OSCE/ODIHR publishes final report on October 31 elections in Georgia
OSCE/ODIHR publishes final report on October 31 elections in Georgia

The OSCE Office for Democratic Institutions and Human Rights (ODIHR) published the final report on the October 31, 2020 parliamentary elections in Georgia.

Based on the report, the elections were held in a contested environment following the basic freedoms.

Under the revised mixed electoral system, the 150 MPs were elected for four-year terms, with 120 proportionally elected in a single nationwide constituency, through closed party lists, and 30 in single member constituencies. For these elections, the party threshold in the proportional contest was temporarily reduced from five to one per cent of valid votes cast.

The election campaign officially began on 1 September, 60 days prior to Election Day. The campaign was largely competitive with a range of contestants representing different views. Candidate and party registration was generally inclusive.

The report notes that the elections were conducted by a three-tier election administration headed by the Central Election Commission, which met the statutory deadlines and generally effectively managed the technical aspects of the elections under the Covid-19 pandemic regulations.

“However, despite previous ODIHR recommendations, gaps and ambiguities in the election legislation persist which, in some instances, led to an inconsistent application of the law by the election administration, courts and other relevant actors,” reads the OSCE / ODIHR final report on the parliamentary elections held in Georgia on October 31, 2020.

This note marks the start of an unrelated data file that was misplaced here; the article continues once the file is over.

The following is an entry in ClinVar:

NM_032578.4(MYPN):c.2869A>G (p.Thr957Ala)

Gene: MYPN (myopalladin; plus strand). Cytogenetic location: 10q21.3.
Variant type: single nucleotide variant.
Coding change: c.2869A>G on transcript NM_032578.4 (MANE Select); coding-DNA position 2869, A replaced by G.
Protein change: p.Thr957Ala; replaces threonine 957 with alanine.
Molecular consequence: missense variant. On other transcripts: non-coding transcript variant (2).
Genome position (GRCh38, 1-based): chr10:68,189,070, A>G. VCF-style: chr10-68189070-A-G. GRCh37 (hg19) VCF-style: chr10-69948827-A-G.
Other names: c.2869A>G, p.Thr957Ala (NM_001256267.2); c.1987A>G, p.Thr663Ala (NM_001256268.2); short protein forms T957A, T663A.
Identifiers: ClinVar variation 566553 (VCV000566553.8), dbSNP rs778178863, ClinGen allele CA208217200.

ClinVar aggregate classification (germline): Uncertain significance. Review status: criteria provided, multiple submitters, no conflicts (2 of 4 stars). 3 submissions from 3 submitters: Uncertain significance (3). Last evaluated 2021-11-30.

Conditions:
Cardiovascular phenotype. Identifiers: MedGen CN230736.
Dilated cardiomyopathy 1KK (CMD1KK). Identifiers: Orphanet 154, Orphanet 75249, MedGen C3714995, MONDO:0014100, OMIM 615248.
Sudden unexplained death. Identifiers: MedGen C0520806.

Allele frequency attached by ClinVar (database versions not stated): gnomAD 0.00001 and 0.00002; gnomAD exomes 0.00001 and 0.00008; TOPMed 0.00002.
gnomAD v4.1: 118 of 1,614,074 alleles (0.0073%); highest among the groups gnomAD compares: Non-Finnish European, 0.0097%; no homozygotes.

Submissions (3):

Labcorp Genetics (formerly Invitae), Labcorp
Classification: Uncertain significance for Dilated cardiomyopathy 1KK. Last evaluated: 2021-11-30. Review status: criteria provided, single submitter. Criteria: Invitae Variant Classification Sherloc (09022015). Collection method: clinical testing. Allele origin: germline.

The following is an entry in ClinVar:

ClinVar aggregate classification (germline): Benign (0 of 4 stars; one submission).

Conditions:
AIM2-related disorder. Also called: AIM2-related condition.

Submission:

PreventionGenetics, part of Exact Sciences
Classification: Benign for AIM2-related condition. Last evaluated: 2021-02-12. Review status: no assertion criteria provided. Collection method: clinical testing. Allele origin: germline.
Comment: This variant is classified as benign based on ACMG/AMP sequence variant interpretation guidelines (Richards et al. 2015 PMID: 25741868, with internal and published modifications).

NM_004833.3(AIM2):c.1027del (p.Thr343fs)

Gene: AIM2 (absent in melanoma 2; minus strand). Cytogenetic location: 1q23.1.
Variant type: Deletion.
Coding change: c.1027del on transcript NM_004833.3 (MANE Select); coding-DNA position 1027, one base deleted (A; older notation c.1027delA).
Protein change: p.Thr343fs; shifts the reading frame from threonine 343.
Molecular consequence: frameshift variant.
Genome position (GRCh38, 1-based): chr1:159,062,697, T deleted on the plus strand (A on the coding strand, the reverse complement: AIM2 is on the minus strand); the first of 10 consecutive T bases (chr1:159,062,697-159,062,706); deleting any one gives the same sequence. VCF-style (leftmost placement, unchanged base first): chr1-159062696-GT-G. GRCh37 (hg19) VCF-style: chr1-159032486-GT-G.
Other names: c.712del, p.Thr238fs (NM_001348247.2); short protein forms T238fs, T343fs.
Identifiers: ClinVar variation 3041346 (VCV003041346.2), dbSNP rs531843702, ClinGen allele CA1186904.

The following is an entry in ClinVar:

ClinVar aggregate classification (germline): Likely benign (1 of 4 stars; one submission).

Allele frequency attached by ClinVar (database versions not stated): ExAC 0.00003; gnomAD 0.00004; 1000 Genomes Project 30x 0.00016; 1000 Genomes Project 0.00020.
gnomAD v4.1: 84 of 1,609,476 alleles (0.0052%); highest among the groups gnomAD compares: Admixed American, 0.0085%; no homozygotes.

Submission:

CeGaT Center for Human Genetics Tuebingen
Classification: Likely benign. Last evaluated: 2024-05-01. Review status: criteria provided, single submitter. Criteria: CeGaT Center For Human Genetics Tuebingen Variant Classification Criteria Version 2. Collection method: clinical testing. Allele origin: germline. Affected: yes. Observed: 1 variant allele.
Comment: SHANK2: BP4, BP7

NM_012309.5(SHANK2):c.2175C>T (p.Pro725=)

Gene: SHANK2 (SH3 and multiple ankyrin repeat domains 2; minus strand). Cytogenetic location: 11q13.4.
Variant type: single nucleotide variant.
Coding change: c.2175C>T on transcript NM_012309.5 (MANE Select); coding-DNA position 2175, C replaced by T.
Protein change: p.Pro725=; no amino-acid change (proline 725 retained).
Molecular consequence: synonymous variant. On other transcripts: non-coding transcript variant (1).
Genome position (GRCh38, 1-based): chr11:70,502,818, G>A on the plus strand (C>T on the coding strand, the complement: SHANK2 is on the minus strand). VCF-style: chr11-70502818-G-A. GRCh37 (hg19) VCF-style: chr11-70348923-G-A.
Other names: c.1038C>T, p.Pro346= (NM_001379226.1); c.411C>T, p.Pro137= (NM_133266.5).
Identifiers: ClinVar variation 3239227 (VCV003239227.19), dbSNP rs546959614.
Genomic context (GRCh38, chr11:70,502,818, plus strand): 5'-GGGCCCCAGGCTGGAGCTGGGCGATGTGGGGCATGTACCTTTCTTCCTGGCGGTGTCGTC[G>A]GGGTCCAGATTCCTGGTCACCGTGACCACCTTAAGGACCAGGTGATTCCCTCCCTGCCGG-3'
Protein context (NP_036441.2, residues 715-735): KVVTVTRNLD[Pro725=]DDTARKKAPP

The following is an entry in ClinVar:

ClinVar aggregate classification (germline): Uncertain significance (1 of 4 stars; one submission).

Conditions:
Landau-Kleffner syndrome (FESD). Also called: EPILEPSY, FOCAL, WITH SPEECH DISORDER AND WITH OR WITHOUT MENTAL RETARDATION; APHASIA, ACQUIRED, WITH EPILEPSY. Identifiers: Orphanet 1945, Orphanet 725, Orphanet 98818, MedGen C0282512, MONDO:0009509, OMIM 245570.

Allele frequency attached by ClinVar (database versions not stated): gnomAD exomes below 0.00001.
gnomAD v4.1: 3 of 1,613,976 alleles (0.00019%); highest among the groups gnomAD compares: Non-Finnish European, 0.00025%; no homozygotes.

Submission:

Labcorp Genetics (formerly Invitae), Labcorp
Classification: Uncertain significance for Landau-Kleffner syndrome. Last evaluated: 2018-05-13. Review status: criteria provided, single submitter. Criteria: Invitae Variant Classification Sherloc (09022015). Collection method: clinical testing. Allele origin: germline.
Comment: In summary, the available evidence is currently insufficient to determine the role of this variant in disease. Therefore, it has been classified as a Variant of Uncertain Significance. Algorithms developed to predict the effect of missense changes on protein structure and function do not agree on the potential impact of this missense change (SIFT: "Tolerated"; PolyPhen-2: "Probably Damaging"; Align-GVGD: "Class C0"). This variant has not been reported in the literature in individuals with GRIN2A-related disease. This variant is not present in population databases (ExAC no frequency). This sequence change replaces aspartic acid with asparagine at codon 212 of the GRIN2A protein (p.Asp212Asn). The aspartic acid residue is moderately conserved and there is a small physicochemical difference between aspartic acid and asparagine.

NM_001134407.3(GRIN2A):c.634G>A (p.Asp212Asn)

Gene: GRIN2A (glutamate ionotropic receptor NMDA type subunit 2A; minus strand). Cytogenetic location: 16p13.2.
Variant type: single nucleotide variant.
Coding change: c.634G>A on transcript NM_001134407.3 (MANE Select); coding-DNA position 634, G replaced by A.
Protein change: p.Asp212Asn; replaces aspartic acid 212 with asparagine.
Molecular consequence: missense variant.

According to OSCE / ODIHR, the freedoms of assembly, association, and expression were mostly respected, and contestants were generally able to campaign freely and without undue restrictions.

“However, intimidation of party supporters and public sector employees was reported widely. The line between the ruling party and the state was often blurred, contrary to OSCE commitments and international good practice. A vibrant campaign was conducted in media and online, with many contestants turning to Facebook to connect with voters, but there was little discussion of substantive issues. Furthermore, the ODIHR LEOM noted that aspects of the legislation advantaged more established political parties to the detriment of newer and smaller ones”, reads the final report.

In addition, OSCE / ODIHR also discuss the issue of campaign funding.

“Some previous recommendations on campaign finance legislation were addressed by the recent amendments. However, most stakeholders lacked trust in the veracity of the campaign finance reports, and the ODIHR LEOM identified significant discrepancies between actual and reported spending. At the same time, the State Audit Office’s mandate and capacity to effectively oversee the integrity of campaign financing remains limited. The overall framework for public funding of parties and campaigns, including publicly-subsidized paid political advertisements, which disproportionately favors a few parties, and the high donation and spending limits, contributed significantly to an uneven playing field”,  reads the report.